When 70-year-old Aung San Suu Kyi walked into Myanmar's Parliament in Naypyitaw yesterday, it was as a queen-in-waiting.
The current Parliament will work through its last session until Dec 31, and although Ms Suu Kyi's National League for Democracy (NLD) scored a 400-seat landslide in the Nov 8 election, it must sit tight until January to take its place as the majority in Parliament - and until late March to actually form the government.
The NLD may be lapping at the firewalls of the powerful military, which still has a constitutionally guaranteed 25 per cent of parliamentary seats, but until March, the country likely faces political limbo and reform uncertainty.
When the party does take over to dish up the country's first taste of civilian rule in almost 50 years, it will confront a range of challenges, from reducing poverty and building infrastructure, to managing natural resources and bringing alienated ethnic minorities into the political process.
But in crowded towns and distant villages, most of the roughly 30 million eligible voters used to the army's authoritarian decades have high hopes of improved prosperity under the NLD and a democratic future.
Everything is going to change. Everything is going to be better.
MS MA MAW, on her hopes for the future of her nation
In densely packed downtown Yangon, it was back to business as usual just days after the landmark election. The political paraphernalia had already disappeared, reduced only to next year's calendars with Ms Suu Kyi's face on them, hawked by vendors at car windows in the struggling, fender-to-fender traffic.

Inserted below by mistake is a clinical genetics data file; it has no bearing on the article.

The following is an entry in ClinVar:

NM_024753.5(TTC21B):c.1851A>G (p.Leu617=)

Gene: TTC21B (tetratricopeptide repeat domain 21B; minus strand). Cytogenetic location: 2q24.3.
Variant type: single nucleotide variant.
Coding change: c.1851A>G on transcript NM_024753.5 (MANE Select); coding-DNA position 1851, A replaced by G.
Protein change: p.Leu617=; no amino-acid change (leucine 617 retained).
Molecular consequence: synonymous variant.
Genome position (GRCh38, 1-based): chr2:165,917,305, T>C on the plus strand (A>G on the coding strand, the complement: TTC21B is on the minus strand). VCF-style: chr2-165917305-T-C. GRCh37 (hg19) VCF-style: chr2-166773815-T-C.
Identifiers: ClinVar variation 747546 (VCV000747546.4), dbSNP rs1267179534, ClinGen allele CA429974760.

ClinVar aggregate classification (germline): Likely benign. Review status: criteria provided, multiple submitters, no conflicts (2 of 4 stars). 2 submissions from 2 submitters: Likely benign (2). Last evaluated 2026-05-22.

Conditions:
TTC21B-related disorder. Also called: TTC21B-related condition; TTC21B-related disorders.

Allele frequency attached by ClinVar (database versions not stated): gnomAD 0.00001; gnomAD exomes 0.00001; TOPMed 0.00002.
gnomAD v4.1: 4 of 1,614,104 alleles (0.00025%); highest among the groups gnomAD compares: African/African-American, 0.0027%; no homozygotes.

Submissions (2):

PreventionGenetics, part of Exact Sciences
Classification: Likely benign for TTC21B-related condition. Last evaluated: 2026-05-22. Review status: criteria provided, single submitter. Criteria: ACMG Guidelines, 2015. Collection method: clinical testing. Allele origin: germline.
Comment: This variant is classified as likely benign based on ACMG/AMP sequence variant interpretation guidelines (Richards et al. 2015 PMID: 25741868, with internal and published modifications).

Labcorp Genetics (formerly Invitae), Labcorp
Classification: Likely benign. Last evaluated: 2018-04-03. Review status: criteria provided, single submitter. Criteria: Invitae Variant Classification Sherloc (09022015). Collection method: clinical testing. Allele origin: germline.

BETTER BUSINESS OPPORTUNITIES
I think there will be more freedom for business. It will be better under an NLD government. When we have a real democracy, the economy will do better. We will catch up with the rest of the world. We want change, that's why we supported the NLD.
MR KYIN SEIN, a goldsmith and jewellery store owner
Behind a pile of tiny oranges, between the sidewalk stalls and sizzling woks in teeming Maha Bandoola road, first-time voter Ma Maw broke into a broad smile and flashed a thumbs-up when asked what she expects from an NLD government.
NEED FOR COLLABORATION
Even though the NLD has won the majority, we cannot neglect those who failed. There are some very efficient and competent Members of Parliament. We have to consider these people, even though they failed.
U TIN OO, on the importance of cooperating even with those who lost in the recent election
"Everything is going to change," said the 42-year-old fruit seller emphatically. "Everything is going to be better."
In the New York Goldsmith and Jewellery store at the edge of Yangon's Chinatown, owner Kyin Sein, 57, similarly believes change is in the offing. "I think there will be more freedom for business," he said. "It will be better under an NLD government."
WHAT WILL BE, WILL BE
It won't make much difference. Whatever happens is because of karma in the past. So, I don't get too excited about the NLD winning.
RETIRED TEACHER HLA TUN, on why he is taking everything in his stride
"When we have a real democracy, the economy will do better. We will catch up with the rest of the world. We want change, that's why we supported the NLD."
Asked what needs to be fixed, he could only muster an embarrassed smile and say: "I don't know."
It is these wide, but non-specific expectations, which equate democracy with economic growth, that will be a huge challenge for the NLD when running a complex country with multiple competing forces - and which will still have strong vestiges of the old military guard.